The Mean Drunk
When people act differently under the influence, it could be a sign of an alcohol problem.
Europe may have inspired Ernest Hemingway’s writing, but it also fueled his early love of exotic boozes. While recovering from injuries he sustained on the Italian front, he bribed hospital nurses and porters for cognac, Cinzano, Marsala, and Chianti.
Eventually, he claimed to be able to ‘‘drink hells any amount of whiskey without getting drunk.”
We can’t all hold our liquor like Papa. In fact, one of the main delights—and pitfalls—of drinking is that it allows people to cast off the shackles of normal human behavior. But some people, as anyone who has been to an overlong wedding reception can attest, change more than others when they’re tanked.
For a study recently published in Addiction Research & Theory, researchers questioned 187 pairs of “drinking buddies”—undergrads who frequently drank together and knew what their friend was like when intoxicated. Participants were asked how much they drank and how often, as well as whether they ever experienced any negative consequences from drinking, such as lower grades, regrettable sex, or craving a drink first thing in the morning. They were also asked to describe what they’re like when they are drunk by using the “big five” personality traits, which are openness, conscientiousness, extraversion, agreeableness, and neuroticism. Their buddies then corroborated (or contradicted) these personality assessments.
The researchers grouped the respondents into four clusters, which they named with delightful pop-culture references:
(1) The Hemingway:
Based on the novelist’s storied imperviousness to alcohol, this category included individuals who behave roughly the same drunk as they do sober—at least when it comes to temperament. When sober, they are roughly average across the five personality metrics. When drunk, their levels of intellect and conscientiousness (or self-discipline) change less than they do for other people.
(2) Mary Poppins:
These people are very agreeable when sober, and they stay very agreeable when drunk. Their levels of conscientiousness and intellect also decrease little.
(3) The Nutty Professor:
These people become far less conscientious after a few drinks. Most notably, they are introverted when sober, but the life of the party when drunk. (The researchers didn’t measure whether they play all the other characters at said party, though).
(4) Mr. Hyde
Named for the the sinister alter ego of Dr. Jekyll, these people reported big decreases in conscientiousness, intellect, and agreeableness when they are intoxicated. They “reported a tendency of being particularly less responsible, less intellectual, and more hostile when under the influence of alcohol than they are when they are sober, as well as relative to members of the other groups.”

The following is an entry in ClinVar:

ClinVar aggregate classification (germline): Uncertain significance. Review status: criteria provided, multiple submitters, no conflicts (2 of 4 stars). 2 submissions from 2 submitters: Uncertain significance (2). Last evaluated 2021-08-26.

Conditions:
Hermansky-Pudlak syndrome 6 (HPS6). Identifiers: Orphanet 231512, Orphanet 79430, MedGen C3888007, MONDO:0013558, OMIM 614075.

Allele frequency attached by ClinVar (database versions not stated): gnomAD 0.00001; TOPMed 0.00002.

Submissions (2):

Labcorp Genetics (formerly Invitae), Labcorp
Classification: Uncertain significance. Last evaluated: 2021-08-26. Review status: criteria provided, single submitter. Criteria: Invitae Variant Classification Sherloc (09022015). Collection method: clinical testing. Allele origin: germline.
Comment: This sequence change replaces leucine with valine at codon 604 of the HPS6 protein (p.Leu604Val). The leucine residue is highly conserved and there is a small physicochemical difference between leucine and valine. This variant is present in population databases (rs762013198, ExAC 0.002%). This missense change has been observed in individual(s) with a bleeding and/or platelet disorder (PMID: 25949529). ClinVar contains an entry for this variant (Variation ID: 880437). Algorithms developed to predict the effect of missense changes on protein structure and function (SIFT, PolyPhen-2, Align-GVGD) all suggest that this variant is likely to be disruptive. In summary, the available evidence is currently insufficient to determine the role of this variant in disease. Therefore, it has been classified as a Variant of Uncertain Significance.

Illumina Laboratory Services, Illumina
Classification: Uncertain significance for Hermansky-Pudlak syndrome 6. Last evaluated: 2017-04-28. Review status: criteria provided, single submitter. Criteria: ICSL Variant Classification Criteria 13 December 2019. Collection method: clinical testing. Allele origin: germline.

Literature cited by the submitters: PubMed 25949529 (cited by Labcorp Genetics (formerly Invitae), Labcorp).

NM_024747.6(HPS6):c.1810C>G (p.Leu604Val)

There was no correlation between the clusters and the frequency or amount of drinking. But the researchers did notice something surprising when they looked at the consequences the drinkers reported.
Members of the Mr. Hyde cluster experienced the most problems related to their drinking habits, followed by the Hemingways. Interestingly, the Mr. Hyde group had the most women in it.
The rigor of these categories leaves something to be desired—they were somewhat arbitrarily constructed based on the recalled observations of a relatively small number of college students. And the clusters obviously don’t capture all the possible permutations of drunk behavior. (Let’s hear it for the sleepy drunks who effusively make impossible-to-keep brunch plans.)
But it’s significant that the people who change the most and are the least fun to be around when drunk are also the most likely to have alcohol-related issues, like blackouts or fights. That suggests “drunk personalities” could be clues to the trajectory and nature of drinking problems.
Alcoholism is notoriously hard to pin down. If you drink a little every day, is that a problem? What about nothing all week, but 10 beers on Saturday? The study authors hope that assessments of “drunk personalities,” more than being a novelty, could eventually be used by clinicians to help problem drinkers get to the root of their troubles:
Essentially, the assessment of clients’ unique “drunk personality profiles” could provide a personalized link between their drinking episodes and the problems that result from them, and open the door for a tailored discussion about how their drinking, personality expression, and drunken behaviors are intertwined.
More studies need to be performed before that can happen, but this one is a start. At the very least, if someone excuses bad drunken behavior with a simple “I’m a mean drunk,” these findings could be a form of validation—and a cause for reflection.